PITSUNDA, Georgia (Reuters) - Russian President Vladimir Putin visited the breakaway Georgian region of Abkhazia on Tuesday and assured it of Moscow's military support, an act of defiance to Western governments that have condemned Russia's backing for the separatists.
Abkhazia and another Georgian region, South Ossetia, threw off Tbilisi's control in fighting in the early 1990s. Putin has stepped up military, economic and political support for the separatist regions in the past few years.
Putin arrived in Abkhazia's Black Sea resort of Pitsunda a week after U.S. Vice-President Mike Pence visited Tbilisi and issued a condemnation of the Russian presence on Georgian territory.
At a meeting with Raul Khadzhimba, leader of the separatist administration, Putin said Moscow was committed to building up a joint Russian-Abkhaz military contingent to ensure the security of people in Abkhazia.
"The most important thing is that we have entirely special relations with Abkhazia," Putin said at the meeting.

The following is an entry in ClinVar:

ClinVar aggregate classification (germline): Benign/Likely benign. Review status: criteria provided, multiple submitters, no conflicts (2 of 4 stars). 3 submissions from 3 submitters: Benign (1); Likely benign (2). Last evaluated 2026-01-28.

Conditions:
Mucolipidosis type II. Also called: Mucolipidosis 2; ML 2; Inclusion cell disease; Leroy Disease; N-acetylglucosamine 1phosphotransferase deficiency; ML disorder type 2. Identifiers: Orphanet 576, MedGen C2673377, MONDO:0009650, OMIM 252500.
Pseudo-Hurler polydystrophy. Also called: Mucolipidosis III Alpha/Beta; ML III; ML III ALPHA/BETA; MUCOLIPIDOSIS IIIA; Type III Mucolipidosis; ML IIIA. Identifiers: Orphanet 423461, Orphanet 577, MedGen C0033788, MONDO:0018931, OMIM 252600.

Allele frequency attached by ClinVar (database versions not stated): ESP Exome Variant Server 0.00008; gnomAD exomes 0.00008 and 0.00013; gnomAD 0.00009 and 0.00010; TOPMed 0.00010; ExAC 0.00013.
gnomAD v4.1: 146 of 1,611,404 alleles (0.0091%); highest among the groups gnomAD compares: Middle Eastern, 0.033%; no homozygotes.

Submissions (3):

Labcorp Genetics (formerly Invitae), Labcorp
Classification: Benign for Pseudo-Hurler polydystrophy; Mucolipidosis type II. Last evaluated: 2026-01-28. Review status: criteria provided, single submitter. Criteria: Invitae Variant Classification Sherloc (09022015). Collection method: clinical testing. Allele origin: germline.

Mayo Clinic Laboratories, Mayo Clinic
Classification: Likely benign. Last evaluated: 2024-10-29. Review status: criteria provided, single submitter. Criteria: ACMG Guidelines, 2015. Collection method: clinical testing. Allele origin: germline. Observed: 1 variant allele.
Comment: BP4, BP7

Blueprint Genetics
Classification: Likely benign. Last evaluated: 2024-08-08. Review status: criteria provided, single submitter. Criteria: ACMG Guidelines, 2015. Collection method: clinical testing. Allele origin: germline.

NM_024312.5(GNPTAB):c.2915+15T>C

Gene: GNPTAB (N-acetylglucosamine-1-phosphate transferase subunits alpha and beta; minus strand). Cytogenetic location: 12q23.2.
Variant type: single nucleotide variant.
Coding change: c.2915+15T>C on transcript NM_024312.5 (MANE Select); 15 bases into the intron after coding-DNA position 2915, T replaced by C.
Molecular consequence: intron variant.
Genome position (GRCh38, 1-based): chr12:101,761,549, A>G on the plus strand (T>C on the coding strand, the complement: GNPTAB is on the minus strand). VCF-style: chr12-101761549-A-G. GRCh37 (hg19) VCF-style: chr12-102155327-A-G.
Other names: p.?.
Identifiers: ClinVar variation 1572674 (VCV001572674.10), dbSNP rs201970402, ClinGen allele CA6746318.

"We reliably guarantee the security, self-sufficiency and independence of Abkhazia. I am sure that will continue to be the case."
Putin's visit coincided with the ninth anniversary of a flare-up in fighting in South Ossetia, which led to Russia sending in troops and also recognizing both South Ossetia and Abkhazia as sovereign states. Most other countries still consider them part of Georgia.
Russia said it had to act in 2008 to defend civilians in both entities from Georgian military attacks. Western governments say Russia fomented the separatist conflicts to frustrate Georgia's drive to join NATO and the European Union.
Speaking to Reuters after laying flowers on the graves of Georgian soldiers who died in 2008, Georgian President Giorgi Margvelashvili said: "Today, while grieving about the losses we have had during this tragedy, we see the president of the Russian Federation visiting Georgian Abkhazia."
He said Putin's visit was "a violation of international law and trying to legitimize the historical injustice that the Russian Federation committed against Georgia".
A NATO spokesman said Putin's trip should have been agreed with the Georgian authorities beforehand.
"President Putin's visit to the Abkhazia region of Georgia — on the ninth anniversary of the armed conflict — is detrimental to international efforts to find a peaceful and negotiated settlement," the spokesman said in an emailed statement.
Additional reporting by Margarita Antidze in TBILISI and Gabriela Baczynska in BRUSSELS; Writing by Jack Stubbs and Christian Lowe; Editing by Gareth Jones